National avers better engagement with India

Todd McClay is a seasoned diplomat, a former Minister of the Crown and currently National MP and Agriculture and Trade Spokesperson. He understands the importance of trade and commercial ties with India. INL Photo by Nikita Patil

Venkat Raman
Auckland, June 30, 2023

National Party Leader Christopher Luxon, who is also the Leader of the Opposition, has said that he cannot wait to restart Free Trade Agreement (FTA) Talks with India- that is after he becomes the Prime Minister. He hopes that he will do so on October 14 when the nation goes to the polls.

His Agriculture and Trade Spokesperson (and former Foreign Trade Minister) Todd McClay was equally upbeat when he visited our offices yesterday (June 29, 2023).

“My first overseas visit as an incoming Minister will be to India. I will engage with the leaders in New Delhi and reopen fresh negotiations for an FTA. It could be a long wait, but we cannot afford to ignore India as a valuable trade partner,” he said.

The video and audio clips attached to this story carry his Statement in full.

He was accompanied by former National Party List MP Kanwaljit Singh Bakshi.

An attractive business destination

Both Mr Luxon and Mr McClay are right in stressing the significance of getting closer to India and exploiting the immense commercial potential for mutual benefit. Mr Luxon spoke about areas of mutual interest at his Party’s India Summit on April 18, 2023, in Auckland.

“India is one of the most important countries in the world and New Zealand, in my view, is the best country in the world, so it makes sense that our two nations deepen their ties and cooperate more. With a population of more than 1.4 billion people, India’s economy grew by $560 billion last year and by 2030 India is expected to become the third largest economy in the world,” he said and cited further development of opportunities for skilled workers, other employment linkages and tourism growth as viable examples.

India today is a strong economic power and comprises the largest consumer market and a skill base that can satisfy any requirement anywhere in the world. Already the fifth-largest economy in the world,  India is poised to maintain robust growth and become self-sufficient.

Given these emerging factors, meeting the expectations of India as an FTA partner will not be easy. India today looks more to exporting its goods and manpower and correcting its balance of payments, rather than open its economy to imports.

Mr Luxon made that point from New Zealand’s viewpoint.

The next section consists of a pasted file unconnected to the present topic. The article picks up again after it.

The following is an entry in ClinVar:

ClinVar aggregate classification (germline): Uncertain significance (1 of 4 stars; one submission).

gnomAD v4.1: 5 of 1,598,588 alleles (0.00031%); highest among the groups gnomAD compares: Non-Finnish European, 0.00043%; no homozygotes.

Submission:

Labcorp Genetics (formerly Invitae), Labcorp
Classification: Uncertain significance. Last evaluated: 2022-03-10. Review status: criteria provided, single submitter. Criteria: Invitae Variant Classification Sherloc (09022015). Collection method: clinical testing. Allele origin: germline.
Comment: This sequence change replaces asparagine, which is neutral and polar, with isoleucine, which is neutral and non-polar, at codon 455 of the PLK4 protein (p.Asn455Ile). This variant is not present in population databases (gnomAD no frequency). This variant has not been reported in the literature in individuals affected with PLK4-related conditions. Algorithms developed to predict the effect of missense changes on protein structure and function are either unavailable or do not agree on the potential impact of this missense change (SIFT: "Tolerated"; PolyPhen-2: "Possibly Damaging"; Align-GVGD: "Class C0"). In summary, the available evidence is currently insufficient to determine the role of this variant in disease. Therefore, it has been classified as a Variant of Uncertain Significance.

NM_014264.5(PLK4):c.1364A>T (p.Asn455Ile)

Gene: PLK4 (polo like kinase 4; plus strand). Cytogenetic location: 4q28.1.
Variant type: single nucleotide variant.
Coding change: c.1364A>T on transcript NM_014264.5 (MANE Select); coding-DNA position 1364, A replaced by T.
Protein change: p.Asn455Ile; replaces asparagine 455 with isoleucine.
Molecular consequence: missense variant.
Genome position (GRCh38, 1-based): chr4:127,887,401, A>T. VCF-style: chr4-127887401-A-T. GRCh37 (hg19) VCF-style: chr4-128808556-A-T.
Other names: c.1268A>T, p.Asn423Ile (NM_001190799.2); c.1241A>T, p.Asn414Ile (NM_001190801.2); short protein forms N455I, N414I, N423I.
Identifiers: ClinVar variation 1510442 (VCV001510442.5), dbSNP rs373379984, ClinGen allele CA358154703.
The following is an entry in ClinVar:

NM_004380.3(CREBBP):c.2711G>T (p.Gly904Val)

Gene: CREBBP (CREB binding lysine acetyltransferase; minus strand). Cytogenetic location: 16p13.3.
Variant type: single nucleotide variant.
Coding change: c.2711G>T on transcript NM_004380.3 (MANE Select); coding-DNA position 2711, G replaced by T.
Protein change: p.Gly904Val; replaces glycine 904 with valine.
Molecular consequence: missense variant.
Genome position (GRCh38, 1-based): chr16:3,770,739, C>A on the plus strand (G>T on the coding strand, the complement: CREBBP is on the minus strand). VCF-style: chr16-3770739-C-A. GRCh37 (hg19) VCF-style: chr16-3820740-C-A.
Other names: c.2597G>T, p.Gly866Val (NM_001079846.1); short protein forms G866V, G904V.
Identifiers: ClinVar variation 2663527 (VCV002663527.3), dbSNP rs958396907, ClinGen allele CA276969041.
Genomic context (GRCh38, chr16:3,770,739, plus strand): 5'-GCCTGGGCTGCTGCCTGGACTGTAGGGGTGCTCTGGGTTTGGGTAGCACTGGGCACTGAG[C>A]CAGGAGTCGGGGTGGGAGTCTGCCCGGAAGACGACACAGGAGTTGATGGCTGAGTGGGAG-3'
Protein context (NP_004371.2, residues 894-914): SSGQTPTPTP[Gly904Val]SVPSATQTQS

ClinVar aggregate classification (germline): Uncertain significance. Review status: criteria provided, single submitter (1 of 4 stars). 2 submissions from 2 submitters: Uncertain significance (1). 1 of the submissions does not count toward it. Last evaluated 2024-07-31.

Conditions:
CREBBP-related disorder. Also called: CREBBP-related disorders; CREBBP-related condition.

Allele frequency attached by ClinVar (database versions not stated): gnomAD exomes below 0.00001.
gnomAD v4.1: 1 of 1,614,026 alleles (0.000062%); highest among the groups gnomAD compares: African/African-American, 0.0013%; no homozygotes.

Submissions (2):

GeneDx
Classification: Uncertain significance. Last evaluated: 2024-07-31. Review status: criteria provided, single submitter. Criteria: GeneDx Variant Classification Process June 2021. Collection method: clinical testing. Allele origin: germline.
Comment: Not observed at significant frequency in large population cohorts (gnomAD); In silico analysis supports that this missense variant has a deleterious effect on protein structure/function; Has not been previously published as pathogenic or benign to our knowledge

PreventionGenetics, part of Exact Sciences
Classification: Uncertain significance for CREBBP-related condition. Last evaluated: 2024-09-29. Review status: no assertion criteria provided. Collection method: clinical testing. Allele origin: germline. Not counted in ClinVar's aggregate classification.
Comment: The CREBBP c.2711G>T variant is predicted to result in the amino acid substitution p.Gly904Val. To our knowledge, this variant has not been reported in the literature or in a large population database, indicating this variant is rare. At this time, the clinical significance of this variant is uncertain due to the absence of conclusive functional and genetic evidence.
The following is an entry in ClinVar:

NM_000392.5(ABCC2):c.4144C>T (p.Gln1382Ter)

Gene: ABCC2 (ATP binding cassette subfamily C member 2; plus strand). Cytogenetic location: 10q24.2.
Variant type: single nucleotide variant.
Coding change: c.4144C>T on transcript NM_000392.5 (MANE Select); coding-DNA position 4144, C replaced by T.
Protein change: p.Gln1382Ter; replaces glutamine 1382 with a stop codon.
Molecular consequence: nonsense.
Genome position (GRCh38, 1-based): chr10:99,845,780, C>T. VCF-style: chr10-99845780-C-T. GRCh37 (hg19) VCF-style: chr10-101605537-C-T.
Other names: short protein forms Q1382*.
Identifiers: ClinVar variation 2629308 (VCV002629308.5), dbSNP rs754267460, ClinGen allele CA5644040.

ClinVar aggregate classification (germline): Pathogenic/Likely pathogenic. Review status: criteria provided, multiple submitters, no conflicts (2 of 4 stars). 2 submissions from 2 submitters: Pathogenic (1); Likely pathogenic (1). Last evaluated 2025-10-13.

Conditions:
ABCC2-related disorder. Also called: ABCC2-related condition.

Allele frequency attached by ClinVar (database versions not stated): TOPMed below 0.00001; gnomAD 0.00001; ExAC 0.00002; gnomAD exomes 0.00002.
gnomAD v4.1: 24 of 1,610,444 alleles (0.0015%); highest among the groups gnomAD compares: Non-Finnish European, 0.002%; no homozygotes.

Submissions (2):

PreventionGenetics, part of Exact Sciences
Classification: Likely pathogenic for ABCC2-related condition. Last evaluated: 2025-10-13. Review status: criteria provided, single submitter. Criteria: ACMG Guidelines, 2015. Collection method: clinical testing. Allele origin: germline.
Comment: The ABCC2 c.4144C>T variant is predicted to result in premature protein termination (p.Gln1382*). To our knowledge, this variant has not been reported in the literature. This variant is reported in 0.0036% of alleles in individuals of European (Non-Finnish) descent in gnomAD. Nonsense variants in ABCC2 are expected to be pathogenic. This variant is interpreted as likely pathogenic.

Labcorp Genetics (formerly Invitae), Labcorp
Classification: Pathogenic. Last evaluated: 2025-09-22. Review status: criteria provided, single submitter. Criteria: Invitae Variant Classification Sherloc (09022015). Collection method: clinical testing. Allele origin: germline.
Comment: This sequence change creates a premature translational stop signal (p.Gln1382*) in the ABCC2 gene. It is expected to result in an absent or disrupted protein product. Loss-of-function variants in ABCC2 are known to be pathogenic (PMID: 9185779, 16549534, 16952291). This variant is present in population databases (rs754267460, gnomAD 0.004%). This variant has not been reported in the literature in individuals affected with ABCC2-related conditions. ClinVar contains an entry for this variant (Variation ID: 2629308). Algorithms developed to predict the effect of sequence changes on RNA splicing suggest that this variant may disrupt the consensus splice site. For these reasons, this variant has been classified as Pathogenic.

Significance of trade

“Trade is largely how New Zealand earns its income. Therefore, trade and the underpinning rules-based international order are vital to us. When New Zealand does not pay its way in the world, which is happening right now, we borrow more and lose economic momentum. That means simple but costly changes, like a weaker currency. A weaker currency cannot buy as much, will not travel as far and does not fill up the car as a stronger currency does,” he said.

We have often said that New Zealand must overcome several obstacles before it can negotiate a successful trade pact with India. First, it must shed its over-indulgence on agriculture, dairy and meat exports, which Mr McClay understands would slow down talks.

“Concessional tariff or no tariff on our agricultural, dairy and meat exports to India would be in the long term and we should be prepared to wait. But in the short term, we must learn to deal with India on common grounds. We are prepared to wait,” he said.

New Zealand businesses used to complain about the depressing and frustrating bureaucracy, cumbersome procedures and corruption that they are obliged to confront in their attempts to break into the Indian market. These are things of the past. The Narendra Modi government is business smart and understands the significance of global trade.

The Indo-Pacific Rim

New Zealand can also play an important role in promoting the interests of the countries of the Indo-Pacific Rim. Mr McClay, as an architect of the Trans-Pacific Partnership, understands the significance of bringing India to the core of the Pacific.

India’s role in the Indo-Pacific is considered crucial by Australia, Japan and the United States. New Zealand will enter that equation when the National Party forms the government. However, despite New Delhi’s presence in the Indian Ocean, maritime security has remained outside of India’s strategic interests, concerns, and thinking, due to its continental threats. Hence, the Indo-Pacific is a new domain in India’s foreign policy engagements, representing a shift in New Delhi’s strategic environment, expanding its threats solely from its continental borders to its maritime space.

Mr McClay understands that New Zealand should take a holistic and long-term view while revisiting its relations with India. There is a secure and prosperous future for both countries if they work together with a common purpose.

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